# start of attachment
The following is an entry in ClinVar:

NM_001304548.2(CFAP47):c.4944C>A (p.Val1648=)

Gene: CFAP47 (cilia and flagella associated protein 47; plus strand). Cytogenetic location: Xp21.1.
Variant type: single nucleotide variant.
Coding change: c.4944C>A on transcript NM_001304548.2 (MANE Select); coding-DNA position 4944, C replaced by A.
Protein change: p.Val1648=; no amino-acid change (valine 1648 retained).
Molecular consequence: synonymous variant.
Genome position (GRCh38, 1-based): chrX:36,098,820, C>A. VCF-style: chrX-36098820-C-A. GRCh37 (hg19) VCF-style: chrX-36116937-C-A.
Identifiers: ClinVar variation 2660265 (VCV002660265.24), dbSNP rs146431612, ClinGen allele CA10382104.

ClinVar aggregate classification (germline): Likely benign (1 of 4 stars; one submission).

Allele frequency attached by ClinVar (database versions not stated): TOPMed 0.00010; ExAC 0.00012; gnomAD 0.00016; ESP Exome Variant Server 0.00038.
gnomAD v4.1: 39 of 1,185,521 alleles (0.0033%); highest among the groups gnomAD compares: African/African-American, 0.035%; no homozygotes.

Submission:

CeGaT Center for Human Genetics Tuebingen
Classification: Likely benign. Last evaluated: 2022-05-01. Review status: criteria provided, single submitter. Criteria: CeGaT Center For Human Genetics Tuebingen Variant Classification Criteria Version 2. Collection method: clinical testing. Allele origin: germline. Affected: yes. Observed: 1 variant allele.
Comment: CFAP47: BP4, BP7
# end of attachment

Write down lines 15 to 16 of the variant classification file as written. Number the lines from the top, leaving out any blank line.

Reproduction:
Classification: Likely benign. Last evaluated: 2022-05-01. Review status: criteria provided, single submitter. Criteria: CeGaT Center For Human Genetics Tuebingen Variant Classification Criteria Version 2. Collection method: clinical testing. Allele origin: germline. Affected: yes. Observed: 1 variant allele.
Comment: CFAP47: BP4, BP7